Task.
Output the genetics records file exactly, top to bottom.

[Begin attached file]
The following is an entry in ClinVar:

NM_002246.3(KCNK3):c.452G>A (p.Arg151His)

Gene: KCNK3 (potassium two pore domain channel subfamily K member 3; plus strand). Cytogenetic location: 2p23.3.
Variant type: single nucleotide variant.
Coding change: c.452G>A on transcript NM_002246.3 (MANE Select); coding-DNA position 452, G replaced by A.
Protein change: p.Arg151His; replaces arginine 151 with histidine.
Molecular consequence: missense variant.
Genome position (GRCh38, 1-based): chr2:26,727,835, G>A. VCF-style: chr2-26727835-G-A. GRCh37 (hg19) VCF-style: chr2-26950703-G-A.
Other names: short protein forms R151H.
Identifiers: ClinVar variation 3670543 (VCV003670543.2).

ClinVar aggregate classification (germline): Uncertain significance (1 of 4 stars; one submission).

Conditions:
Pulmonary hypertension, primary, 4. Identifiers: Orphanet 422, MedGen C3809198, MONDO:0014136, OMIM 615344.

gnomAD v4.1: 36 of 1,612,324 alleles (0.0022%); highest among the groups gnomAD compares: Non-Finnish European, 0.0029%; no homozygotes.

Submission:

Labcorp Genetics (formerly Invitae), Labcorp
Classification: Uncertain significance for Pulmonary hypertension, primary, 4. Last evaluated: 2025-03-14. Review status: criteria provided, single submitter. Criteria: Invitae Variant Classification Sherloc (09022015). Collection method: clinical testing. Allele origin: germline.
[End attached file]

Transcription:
The following is an entry in ClinVar:

NM_002246.3(KCNK3):c.452G>A (p.Arg151His)

Gene: KCNK3 (potassium two pore domain channel subfamily K member 3; plus strand). Cytogenetic location: 2p23.3.
Variant type: single nucleotide variant.
Coding change: c.452G>A on transcript NM_002246.3 (MANE Select); coding-DNA position 452, G replaced by A.
Protein change: p.Arg151His; replaces arginine 151 with histidine.
Molecular consequence: missense variant.
Genome position (GRCh38, 1-based): chr2:26,727,835, G>A. VCF-style: chr2-26727835-G-A. GRCh37 (hg19) VCF-style: chr2-26950703-G-A.
Other names: short protein forms R151H.
Identifiers: ClinVar variation 3670543 (VCV003670543.2).

ClinVar aggregate classification (germline): Uncertain significance (1 of 4 stars; one submission).

Conditions:
Pulmonary hypertension, primary, 4. Identifiers: Orphanet 422, MedGen C3809198, MONDO:0014136, OMIM 615344.

gnomAD v4.1: 36 of 1,612,324 alleles (0.0022%); highest among the groups gnomAD compares: Non-Finnish European, 0.0029%; no homozygotes.

Submission:

Labcorp Genetics (formerly Invitae), Labcorp
Classification: Uncertain significance for Pulmonary hypertension, primary, 4. Last evaluated: 2025-03-14. Review status: criteria provided, single submitter. Criteria: Invitae Variant Classification Sherloc (09022015). Collection method: clinical testing. Allele origin: germline.